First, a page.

Danny Alderman: Beyond the bedroom community
This story is one of seven vignettes in the series Rural by Choice: Navigating Identity in the Uwharries.
Danny Alderman puts 1,200 to 1,400 miles on his truck each week.
As the general superintendent of North Carolina projects for Branch Builds, he oversees about $250 million worth of work across the state, including schools in Cabarrus County and Indian Trail — as well as the rare project close to home, the new high school in Montgomery County.
“I’m in such a rat race during the day,” he said. “That’s why I choose to live in the Uwharries.”
He and his twin brother, David, moved to the Uwharries with their father when they were 10. David still lives there, as do Danny’s two kids and three grandkids. Danny and Tanna, his wife of 29 years, currently reside just north of Troy, but they recently bought 70 acres off Okeewemee Road, next to former Carolina Panther Kerry Collins’ Blue Q Ranch. Danny is itching to get started on their retirement home.
“I give it 110 percent during the week, but on the weekends, I want to hunt and fish,” he said. He hunts deer and bags mallards and wood ducks on local rivers. He often participates in bass tournaments at one of the nearby lakes – Tillery, Badin, Tuckertown or High Rock. While he enjoys winning a cash prize, it’s really more about bragging rights.
Danny sacrifices for that lifestyle, spending long days on the road. The Uwharries are centrally located, but they’ve been described as being “an hour from everywhere and ten minutes from nowhere.”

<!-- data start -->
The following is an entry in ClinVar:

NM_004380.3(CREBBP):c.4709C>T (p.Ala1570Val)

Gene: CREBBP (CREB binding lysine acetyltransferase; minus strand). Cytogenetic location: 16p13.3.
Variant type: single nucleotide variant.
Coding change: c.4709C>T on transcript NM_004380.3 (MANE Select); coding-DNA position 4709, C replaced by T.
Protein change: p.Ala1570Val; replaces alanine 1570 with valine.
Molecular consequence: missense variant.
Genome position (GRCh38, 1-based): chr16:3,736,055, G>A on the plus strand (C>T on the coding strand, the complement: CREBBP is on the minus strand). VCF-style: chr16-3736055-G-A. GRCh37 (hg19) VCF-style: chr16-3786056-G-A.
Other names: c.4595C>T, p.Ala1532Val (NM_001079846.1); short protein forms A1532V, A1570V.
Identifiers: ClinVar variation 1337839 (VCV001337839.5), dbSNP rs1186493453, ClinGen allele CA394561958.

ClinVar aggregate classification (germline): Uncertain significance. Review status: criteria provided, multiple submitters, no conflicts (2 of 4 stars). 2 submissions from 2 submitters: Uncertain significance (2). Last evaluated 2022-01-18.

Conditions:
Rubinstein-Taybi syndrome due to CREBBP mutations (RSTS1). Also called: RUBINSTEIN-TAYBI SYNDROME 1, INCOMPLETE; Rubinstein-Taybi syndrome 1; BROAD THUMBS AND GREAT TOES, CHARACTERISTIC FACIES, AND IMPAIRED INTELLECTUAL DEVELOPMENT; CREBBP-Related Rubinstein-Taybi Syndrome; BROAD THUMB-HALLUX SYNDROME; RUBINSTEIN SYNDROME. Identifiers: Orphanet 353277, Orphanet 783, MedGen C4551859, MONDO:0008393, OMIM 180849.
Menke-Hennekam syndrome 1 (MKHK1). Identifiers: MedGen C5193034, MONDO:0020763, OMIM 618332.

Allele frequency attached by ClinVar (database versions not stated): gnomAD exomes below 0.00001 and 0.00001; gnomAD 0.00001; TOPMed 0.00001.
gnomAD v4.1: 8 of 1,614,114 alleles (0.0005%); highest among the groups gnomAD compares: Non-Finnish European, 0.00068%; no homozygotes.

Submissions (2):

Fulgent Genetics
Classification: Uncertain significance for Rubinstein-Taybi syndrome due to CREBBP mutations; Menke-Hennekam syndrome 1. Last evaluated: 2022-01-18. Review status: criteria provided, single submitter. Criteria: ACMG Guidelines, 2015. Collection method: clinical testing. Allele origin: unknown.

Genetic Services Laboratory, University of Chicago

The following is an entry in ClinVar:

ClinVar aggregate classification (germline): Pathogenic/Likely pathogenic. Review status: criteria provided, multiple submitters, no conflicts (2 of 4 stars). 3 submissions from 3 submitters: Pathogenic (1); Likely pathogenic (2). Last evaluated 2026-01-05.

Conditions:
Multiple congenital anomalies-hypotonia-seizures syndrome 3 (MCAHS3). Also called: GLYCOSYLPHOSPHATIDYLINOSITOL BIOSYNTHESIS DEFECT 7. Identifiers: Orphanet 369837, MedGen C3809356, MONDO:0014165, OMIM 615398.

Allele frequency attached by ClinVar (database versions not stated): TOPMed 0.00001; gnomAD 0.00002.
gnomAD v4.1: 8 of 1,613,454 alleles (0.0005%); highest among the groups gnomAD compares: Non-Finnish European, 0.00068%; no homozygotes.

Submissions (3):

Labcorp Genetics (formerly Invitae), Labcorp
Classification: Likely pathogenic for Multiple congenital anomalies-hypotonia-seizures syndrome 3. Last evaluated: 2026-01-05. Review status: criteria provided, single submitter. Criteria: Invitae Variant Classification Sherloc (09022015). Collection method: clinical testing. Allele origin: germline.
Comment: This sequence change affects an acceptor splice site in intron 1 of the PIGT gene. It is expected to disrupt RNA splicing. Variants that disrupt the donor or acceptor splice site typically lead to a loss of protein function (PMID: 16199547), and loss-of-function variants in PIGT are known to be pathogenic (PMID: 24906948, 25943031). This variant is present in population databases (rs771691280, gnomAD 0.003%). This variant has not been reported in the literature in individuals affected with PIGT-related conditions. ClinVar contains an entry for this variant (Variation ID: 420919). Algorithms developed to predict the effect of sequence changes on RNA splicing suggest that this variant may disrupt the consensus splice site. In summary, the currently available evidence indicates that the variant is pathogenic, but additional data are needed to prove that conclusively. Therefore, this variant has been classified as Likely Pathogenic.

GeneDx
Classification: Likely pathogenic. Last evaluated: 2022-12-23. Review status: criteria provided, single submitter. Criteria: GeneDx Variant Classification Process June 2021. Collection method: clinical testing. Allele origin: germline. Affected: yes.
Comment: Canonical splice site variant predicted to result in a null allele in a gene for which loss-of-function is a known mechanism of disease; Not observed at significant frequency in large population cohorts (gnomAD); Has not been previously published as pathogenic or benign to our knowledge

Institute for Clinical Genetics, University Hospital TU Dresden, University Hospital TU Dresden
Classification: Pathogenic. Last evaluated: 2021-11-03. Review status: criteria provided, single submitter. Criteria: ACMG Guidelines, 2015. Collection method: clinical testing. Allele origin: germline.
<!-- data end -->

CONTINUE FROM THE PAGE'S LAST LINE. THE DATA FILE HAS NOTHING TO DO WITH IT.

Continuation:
When Danny checks on a project in Avery County, he’ll do the seven-hour round trip in a single day, mostly so he can be at home overnight with Tanna, who suffers from disabilities resulting from brain surgery nine years ago. Early in his career, he missed spending time with his kids.
“I was out on job sites all the time, trying to make a name for myself. If I had it to do over again, I’m not sure I would.” Now that his son also works with Branch Builds, they spend more time together.
In an industry that suffers dramatically during economic downturns, his work generally remains consistent. That’s one reason he’s willing to commute to urban areas for large municipal projects such as schools and hospitals instead of working locally. “Once bond money has been approved for a project, it’s going to get built,” he said, even during a recession.
He commutes to the Branch Builds office in Charlotte two or three times per week, and has noticed an uptick in traffic congestion. One recent September morning, he left the Uwharries at 6:30 and didn’t reach the office on Tyvola Road until 9:15.
“Independence was at a standstill,” he said.
While stuck in that traffic jam, he noticed two children waiting for the school bus in the parking lot of an extended-stay hotel.
“I got to thinking about their situation,” he said. “When they’re out of school, they have no place to play but a sidewalk or parking lot. No yard or woods to roam around in. You just want to pick them up and carry them out to the Uwharries.”
He recalls taking his kids to Disney’s Animal Kingdom years ago and how excited they were to see a bald eagle at an exhibit. “Now, I can take you out on my boat on Lake Tillery and show you bald eagles. They’re almost always up near the dam.”